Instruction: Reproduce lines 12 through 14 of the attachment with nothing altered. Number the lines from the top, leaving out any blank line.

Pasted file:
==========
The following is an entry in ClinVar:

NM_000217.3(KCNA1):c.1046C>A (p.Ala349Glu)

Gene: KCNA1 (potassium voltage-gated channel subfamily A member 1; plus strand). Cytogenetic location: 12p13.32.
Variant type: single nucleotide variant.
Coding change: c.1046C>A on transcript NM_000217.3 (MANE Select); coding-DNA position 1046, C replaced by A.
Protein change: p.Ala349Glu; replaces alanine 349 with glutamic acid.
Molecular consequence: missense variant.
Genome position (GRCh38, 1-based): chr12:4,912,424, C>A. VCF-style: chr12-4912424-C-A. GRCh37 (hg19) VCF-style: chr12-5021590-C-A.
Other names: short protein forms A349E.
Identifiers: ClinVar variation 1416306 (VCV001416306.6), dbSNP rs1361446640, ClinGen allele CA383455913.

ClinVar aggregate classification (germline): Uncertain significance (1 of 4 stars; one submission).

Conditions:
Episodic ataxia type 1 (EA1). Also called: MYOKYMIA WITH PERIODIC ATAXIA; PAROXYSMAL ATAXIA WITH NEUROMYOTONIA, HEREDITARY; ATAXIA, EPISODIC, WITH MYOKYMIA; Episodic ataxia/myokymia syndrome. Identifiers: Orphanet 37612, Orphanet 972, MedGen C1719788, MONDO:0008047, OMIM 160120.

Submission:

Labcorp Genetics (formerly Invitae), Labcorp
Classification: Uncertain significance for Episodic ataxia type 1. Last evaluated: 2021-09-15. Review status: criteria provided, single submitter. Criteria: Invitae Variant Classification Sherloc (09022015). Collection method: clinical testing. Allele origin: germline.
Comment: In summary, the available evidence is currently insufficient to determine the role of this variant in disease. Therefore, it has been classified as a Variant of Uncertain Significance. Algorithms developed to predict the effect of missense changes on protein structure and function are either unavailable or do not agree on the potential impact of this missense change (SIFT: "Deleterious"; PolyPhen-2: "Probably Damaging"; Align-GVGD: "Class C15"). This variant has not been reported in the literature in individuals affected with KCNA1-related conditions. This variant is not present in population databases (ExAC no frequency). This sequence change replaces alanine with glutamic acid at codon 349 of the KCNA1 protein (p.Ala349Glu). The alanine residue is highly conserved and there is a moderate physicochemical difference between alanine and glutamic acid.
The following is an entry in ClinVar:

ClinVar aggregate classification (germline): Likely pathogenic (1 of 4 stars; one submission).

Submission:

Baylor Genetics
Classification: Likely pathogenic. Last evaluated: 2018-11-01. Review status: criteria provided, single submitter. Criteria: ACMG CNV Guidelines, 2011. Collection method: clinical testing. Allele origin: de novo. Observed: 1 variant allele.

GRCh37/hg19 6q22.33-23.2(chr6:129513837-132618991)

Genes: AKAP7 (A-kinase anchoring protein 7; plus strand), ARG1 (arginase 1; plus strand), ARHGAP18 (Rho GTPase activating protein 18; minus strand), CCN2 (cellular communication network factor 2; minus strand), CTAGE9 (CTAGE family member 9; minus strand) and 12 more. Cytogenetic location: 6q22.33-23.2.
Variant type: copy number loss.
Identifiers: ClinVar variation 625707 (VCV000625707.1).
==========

Conditions:
Episodic ataxia type 1 (EA1). Also called: MYOKYMIA WITH PERIODIC ATAXIA; PAROXYSMAL ATAXIA WITH NEUROMYOTONIA, HEREDITARY; ATAXIA, EPISODIC, WITH MYOKYMIA; Episodic ataxia/myokymia syndrome. Identifiers: Orphanet 37612, Orphanet 972, MedGen C1719788, MONDO:0008047, OMIM 160120.

Submission: